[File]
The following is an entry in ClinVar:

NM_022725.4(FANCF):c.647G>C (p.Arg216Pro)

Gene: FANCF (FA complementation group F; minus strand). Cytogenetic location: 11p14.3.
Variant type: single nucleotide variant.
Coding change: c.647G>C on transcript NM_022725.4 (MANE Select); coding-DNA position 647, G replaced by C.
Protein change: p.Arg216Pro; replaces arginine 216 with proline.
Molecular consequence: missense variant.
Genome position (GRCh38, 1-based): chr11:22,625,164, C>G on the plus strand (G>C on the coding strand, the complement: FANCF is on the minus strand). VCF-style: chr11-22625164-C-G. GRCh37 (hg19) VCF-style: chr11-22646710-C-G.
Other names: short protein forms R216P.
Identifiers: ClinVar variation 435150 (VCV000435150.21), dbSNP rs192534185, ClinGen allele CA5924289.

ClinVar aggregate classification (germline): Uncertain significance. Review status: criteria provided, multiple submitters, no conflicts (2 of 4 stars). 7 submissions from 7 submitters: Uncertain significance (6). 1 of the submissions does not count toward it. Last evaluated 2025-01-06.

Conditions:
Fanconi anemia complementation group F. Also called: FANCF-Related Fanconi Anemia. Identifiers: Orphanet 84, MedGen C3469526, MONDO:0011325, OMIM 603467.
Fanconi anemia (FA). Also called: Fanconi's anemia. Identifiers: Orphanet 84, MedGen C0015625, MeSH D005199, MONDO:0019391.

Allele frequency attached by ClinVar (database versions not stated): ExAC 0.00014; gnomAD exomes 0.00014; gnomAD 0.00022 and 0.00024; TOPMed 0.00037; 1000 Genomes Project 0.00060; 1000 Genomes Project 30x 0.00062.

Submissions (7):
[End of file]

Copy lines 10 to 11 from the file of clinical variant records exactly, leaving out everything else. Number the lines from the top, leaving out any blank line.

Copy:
Identifiers: ClinVar variation 435150 (VCV000435150.21), dbSNP rs192534185, ClinGen allele CA5924289.

ClinVar aggregate classification (germline): Uncertain significance. Review status: criteria provided, multiple submitters, no conflicts (2 of 4 stars). 7 submissions from 7 submitters: Uncertain significance (6). 1 of the submissions does not count toward it. Last evaluated 2025-01-06.